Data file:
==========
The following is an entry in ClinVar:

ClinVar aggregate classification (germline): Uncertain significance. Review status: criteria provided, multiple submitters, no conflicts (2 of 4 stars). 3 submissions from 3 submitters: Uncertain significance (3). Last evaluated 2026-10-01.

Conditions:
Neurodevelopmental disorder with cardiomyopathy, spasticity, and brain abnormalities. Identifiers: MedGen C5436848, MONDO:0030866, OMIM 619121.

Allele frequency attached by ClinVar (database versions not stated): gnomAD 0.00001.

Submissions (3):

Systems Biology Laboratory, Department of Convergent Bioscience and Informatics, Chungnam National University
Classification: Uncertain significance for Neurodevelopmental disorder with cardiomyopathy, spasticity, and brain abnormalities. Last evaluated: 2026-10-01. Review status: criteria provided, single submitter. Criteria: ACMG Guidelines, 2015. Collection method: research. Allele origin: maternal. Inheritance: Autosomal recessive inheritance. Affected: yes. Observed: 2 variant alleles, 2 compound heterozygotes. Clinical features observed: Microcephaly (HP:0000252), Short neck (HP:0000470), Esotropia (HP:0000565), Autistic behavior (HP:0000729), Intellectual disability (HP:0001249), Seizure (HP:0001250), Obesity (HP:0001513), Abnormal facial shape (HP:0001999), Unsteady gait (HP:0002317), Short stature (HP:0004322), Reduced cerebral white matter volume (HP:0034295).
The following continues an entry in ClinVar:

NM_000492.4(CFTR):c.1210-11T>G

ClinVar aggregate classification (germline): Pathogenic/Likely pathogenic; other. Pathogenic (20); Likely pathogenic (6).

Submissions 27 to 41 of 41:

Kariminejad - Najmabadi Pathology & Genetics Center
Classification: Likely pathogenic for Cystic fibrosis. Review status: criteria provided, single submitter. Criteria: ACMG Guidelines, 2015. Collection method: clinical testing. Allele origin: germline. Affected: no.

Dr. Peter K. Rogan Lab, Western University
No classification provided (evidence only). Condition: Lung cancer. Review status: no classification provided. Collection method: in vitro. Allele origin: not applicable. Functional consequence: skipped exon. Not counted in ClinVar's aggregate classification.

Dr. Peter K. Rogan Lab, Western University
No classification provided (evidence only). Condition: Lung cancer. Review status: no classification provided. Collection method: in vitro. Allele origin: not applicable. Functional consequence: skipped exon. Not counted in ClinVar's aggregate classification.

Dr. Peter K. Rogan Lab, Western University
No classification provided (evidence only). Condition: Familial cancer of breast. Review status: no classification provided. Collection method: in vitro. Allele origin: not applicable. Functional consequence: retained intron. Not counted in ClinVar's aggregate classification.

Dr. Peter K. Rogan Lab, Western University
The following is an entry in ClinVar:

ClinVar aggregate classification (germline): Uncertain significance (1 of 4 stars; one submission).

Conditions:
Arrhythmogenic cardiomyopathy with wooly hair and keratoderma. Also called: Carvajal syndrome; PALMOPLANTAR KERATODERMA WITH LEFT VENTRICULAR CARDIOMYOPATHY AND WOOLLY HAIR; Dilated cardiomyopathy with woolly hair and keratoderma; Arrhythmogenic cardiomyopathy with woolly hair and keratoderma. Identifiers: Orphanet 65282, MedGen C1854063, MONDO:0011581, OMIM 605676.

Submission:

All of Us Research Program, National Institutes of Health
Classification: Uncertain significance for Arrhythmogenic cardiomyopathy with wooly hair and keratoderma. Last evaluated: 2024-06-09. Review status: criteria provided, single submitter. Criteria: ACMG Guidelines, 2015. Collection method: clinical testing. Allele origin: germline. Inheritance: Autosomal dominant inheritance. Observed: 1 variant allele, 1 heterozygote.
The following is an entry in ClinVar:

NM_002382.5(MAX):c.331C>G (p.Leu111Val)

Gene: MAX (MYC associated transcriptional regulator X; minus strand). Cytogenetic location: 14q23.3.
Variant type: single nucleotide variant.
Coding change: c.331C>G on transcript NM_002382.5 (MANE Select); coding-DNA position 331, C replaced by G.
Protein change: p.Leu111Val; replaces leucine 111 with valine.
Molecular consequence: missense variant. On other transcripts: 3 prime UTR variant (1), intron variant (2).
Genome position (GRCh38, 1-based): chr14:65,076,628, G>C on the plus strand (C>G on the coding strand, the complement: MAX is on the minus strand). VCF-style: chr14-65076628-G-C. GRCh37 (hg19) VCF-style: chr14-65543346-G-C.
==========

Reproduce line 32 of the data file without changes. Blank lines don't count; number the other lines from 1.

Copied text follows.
Variant type: single nucleotide variant.